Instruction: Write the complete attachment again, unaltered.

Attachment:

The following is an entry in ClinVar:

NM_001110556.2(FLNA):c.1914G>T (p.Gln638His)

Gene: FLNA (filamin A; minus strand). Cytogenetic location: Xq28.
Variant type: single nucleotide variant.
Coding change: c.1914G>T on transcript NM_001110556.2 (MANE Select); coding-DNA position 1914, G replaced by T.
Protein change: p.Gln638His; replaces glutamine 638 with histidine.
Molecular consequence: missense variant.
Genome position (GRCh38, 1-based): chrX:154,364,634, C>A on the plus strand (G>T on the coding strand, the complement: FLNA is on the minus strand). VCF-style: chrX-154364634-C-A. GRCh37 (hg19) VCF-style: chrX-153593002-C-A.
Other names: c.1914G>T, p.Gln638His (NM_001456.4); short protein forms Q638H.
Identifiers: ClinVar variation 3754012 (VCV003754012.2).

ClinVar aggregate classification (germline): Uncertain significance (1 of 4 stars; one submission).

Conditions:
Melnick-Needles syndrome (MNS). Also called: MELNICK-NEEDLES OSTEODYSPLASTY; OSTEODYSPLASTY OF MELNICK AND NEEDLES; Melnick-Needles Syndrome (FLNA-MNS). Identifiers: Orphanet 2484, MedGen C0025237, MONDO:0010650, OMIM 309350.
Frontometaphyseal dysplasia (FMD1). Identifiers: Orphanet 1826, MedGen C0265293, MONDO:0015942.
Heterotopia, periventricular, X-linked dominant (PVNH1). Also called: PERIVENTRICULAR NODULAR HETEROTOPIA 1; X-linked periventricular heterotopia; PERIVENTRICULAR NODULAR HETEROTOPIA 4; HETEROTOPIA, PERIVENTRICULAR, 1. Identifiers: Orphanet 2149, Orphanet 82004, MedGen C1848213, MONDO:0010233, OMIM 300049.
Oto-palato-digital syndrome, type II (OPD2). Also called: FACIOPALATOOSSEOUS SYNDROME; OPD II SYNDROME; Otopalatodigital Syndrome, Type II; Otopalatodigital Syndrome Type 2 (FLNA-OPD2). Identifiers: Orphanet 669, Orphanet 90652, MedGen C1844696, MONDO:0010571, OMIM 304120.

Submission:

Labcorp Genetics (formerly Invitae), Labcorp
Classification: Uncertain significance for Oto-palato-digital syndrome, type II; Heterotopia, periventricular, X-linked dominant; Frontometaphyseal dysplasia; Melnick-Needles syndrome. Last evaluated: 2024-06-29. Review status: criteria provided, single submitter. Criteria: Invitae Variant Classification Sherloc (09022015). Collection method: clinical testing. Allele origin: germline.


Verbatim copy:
The following is an entry in ClinVar:

NM_001110556.2(FLNA):c.1914G>T (p.Gln638His)

Gene: FLNA (filamin A; minus strand). Cytogenetic location: Xq28.
Variant type: single nucleotide variant.
Coding change: c.1914G>T on transcript NM_001110556.2 (MANE Select); coding-DNA position 1914, G replaced by T.
Protein change: p.Gln638His; replaces glutamine 638 with histidine.
Molecular consequence: missense variant.
Genome position (GRCh38, 1-based): chrX:154,364,634, C>A on the plus strand (G>T on the coding strand, the complement: FLNA is on the minus strand). VCF-style: chrX-154364634-C-A. GRCh37 (hg19) VCF-style: chrX-153593002-C-A.
Other names: c.1914G>T, p.Gln638His (NM_001456.4); short protein forms Q638H.
Identifiers: ClinVar variation 3754012 (VCV003754012.2).

ClinVar aggregate classification (germline): Uncertain significance (1 of 4 stars; one submission).

Conditions:
Melnick-Needles syndrome (MNS). Also called: MELNICK-NEEDLES OSTEODYSPLASTY; OSTEODYSPLASTY OF MELNICK AND NEEDLES; Melnick-Needles Syndrome (FLNA-MNS). Identifiers: Orphanet 2484, MedGen C0025237, MONDO:0010650, OMIM 309350.
Frontometaphyseal dysplasia (FMD1). Identifiers: Orphanet 1826, MedGen C0265293, MONDO:0015942.
Heterotopia, periventricular, X-linked dominant (PVNH1). Also called: PERIVENTRICULAR NODULAR HETEROTOPIA 1; X-linked periventricular heterotopia; PERIVENTRICULAR NODULAR HETEROTOPIA 4; HETEROTOPIA, PERIVENTRICULAR, 1. Identifiers: Orphanet 2149, Orphanet 82004, MedGen C1848213, MONDO:0010233, OMIM 300049.
Oto-palato-digital syndrome, type II (OPD2). Also called: FACIOPALATOOSSEOUS SYNDROME; OPD II SYNDROME; Otopalatodigital Syndrome, Type II; Otopalatodigital Syndrome Type 2 (FLNA-OPD2). Identifiers: Orphanet 669, Orphanet 90652, MedGen C1844696, MONDO:0010571, OMIM 304120.

Submission:

Labcorp Genetics (formerly Invitae), Labcorp
Classification: Uncertain significance for Oto-palato-digital syndrome, type II; Heterotopia, periventricular, X-linked dominant; Frontometaphyseal dysplasia; Melnick-Needles syndrome. Last evaluated: 2024-06-29. Review status: criteria provided, single submitter. Criteria: Invitae Variant Classification Sherloc (09022015). Collection method: clinical testing. Allele origin: germline.